We spoke to the photographer about her exhibition Can We Have a Moment? and her boundless fascination with the storytelling potential of the camera
Mary McCartney is a prolific image-maker. “I always have a camera, whether it’s my phone, a little Leica I carry around, or a bigger, more professional camera. It’s just about keeping your eyes open as you’re wandering and daydreaming,” she tells Dazed in a conversation over Zoom. Besides the many high-profile campaigns and commissions she’s worked on over the course of her career, the photographer, filmmaker, food writer and meat-free activist is inspired, as much as anything, by everyday encounters. “Photographers have a curious eye,” she explains, “they’re always looking for these stories and moments.”
McCartney is speaking to us from her studio in London, a city she finds endlessly inspiring. Contemplating the kinds of scenes or moments that compel her to reach for her ever-present camera, she says: “In my everyday life, it’s being in London... just being able to wander around. I might take a different road or alleyway from my usual routes so that I see things from different perspectives.” Part flaneur, part voyeur, McCartney loves to “get lost” in the city’s vast parks and possesses a unique eye for the poignancy, tenderness and charged meanings belying the apparent normalcy of day-to-day life… discarded party balloons, an abandoned bed, two pairs of feet edging closer to each other beneath a table.
Her new exhibition, Can we have a moment? at Sotheby’s, gathers together photographs taken from her expansive archive. The show, which spans three decades of work, is comprised entirely of pictures taken in the UK and encompasses everything from her entrancing studies of Royal Ballet dancers to a striking portrait of Tracey Emin as Frida Kahlo, as well as more incidental shots taken on her travels. Chosen from her prodigious archive of contact sheets and brought together in this space, they appear like a constellation of unfolding narratives, suggestive of endless speculative configurations of stories.
While she has an unusual antenna for extraordinary moments of the everyday, McCartney’s own life is arguably more extraordinary than most. It hardly needs mentioning that she descends from one of the most renowned creative dynasties in Britain. While belonging to the same family as a Beatle and the founder of a fashion empire, her mother, Linda, was of course also an acclaimed photographer. The photograph “Mum’s Side Of The Bed” (1996) is a moving study of presence and loss, tracing the contours of her late mother’s absence from the abandoned bed. “I love the physicality and intimacy of a bed people have slept in,” McCartney tells us. “ It’s almost like a landscape. And there’s a flower embroidered on her pillowcase so, for instance, maybe I’ll put [a photograph] of some English roses next to it in the show.”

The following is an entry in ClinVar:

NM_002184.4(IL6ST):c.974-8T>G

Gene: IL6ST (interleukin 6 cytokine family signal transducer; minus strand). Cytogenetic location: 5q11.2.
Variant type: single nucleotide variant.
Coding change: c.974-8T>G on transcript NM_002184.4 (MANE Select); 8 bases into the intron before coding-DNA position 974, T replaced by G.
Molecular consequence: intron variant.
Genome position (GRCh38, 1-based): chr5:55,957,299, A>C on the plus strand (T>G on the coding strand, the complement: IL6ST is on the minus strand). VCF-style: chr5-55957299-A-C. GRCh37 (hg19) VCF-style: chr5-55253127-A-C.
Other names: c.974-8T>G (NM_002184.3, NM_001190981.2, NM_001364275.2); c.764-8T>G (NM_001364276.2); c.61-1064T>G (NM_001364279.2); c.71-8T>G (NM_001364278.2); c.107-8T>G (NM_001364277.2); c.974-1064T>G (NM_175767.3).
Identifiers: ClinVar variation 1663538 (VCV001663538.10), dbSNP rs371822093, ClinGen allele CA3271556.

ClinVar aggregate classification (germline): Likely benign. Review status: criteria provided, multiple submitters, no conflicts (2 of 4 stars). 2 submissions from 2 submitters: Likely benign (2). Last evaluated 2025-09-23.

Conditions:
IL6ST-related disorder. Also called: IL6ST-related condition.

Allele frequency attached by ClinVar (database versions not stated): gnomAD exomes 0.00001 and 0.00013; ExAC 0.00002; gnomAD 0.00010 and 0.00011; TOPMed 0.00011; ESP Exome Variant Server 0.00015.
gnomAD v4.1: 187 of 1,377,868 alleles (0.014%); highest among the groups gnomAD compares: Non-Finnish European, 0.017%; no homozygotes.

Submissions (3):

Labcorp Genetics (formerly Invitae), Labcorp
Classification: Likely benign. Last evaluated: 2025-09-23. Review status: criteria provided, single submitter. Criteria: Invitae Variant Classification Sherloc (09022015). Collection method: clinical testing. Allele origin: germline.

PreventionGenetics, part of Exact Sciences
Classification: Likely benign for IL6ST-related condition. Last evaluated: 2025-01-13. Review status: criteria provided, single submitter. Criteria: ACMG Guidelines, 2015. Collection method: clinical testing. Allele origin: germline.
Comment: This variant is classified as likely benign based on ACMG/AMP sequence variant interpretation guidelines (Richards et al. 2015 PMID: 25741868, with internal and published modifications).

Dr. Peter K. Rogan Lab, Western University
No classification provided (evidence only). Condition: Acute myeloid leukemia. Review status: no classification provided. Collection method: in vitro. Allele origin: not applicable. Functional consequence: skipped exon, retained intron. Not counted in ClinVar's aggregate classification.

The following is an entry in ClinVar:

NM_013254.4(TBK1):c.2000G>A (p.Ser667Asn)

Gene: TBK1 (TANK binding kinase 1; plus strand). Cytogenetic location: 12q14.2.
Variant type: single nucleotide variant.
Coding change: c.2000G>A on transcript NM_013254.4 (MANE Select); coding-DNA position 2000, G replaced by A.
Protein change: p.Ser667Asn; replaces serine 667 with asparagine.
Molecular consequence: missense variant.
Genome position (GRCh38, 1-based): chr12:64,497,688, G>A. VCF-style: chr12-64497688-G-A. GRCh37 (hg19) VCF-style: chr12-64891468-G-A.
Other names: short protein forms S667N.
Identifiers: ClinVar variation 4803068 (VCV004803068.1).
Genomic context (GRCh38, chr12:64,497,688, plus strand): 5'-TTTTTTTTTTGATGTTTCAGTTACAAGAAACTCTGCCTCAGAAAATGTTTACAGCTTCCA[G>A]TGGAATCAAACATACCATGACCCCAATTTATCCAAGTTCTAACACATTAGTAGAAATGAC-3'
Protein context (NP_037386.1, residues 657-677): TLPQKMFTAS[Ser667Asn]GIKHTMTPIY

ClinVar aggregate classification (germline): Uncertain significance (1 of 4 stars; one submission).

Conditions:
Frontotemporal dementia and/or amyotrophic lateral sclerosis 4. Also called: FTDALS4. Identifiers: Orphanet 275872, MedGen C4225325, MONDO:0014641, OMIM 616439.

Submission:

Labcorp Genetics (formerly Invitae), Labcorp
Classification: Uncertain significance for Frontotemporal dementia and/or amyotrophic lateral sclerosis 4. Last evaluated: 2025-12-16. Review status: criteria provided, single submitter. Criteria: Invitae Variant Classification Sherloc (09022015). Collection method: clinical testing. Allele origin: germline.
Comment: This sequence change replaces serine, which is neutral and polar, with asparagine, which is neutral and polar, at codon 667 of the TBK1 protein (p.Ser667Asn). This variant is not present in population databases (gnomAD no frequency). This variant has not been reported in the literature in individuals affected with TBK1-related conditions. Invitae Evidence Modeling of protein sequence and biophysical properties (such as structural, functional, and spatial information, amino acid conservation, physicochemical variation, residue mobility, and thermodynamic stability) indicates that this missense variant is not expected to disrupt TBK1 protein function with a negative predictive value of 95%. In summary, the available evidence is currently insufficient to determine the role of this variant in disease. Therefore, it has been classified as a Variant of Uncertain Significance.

The exhibition is composed of photographs arranged in groups, arranged to provoke new and intriguing connections. “They’re not a linear hang, but clusters of images,” she says. It’s not only the space between the pictures that generate additional meanings, her work is permeated by a sense of ambiguity, creating gaps that invite the viewer to fill with their own speculations. “I love photographing people but make the portraits more anonymous. There’s a picture of somebody bending over and lacing their shoes, but you don’t see her face. Or the dancer in blue by the side of the stage, she’s in this position where it shows so much about her but, again, you don’t see her face. It leaves us to fill in the gap. I almost love photographs more than film because a lot of the story is left in the individual’s head.”
A key image of the exhibition is McCartney’s uncanny portrait of Tracey Emin dressed as Frida Kahlo. “When I contacted Tracey and asked her to do this portrait sitting we hadn’t met but we have this connection with beds… Tracey’s famous piece ‘My Bed’  and my photograph ‘Mum’s Side of the Bed’ along with other work I’ve done very much on the same theme,” McCartney recalls. “When I messaged her, she was like, ‘I have an affinity with Frida Kahlo as well.’ I think it's the vulnerability but also the strength in her work… there’s something about how gutsy and authentic she was. And I think now history is only just catching up with her now we’re all being more open with our emotions, which I feel like she did when it was still taboo. And I think Tracey really wears her heart on her sleeve too, so it comes together well.”
Not having met Emin beforehand, McCartney was speculating on the unknown quantity of their collaboration. It may have been a planned shoot but, like so many of McCartney’s most enduring images, it still possesses the quality of a chance encounter. “You can plan things out, but it’s really just about the moment and something happening,” she reflects. “That’s the unexpected thing that makes photographs feel magical.”
Can we have a moment? by Mary McCartney is running at Sotheby’s until 2 April 2023 but will remain online until June 9 2023.
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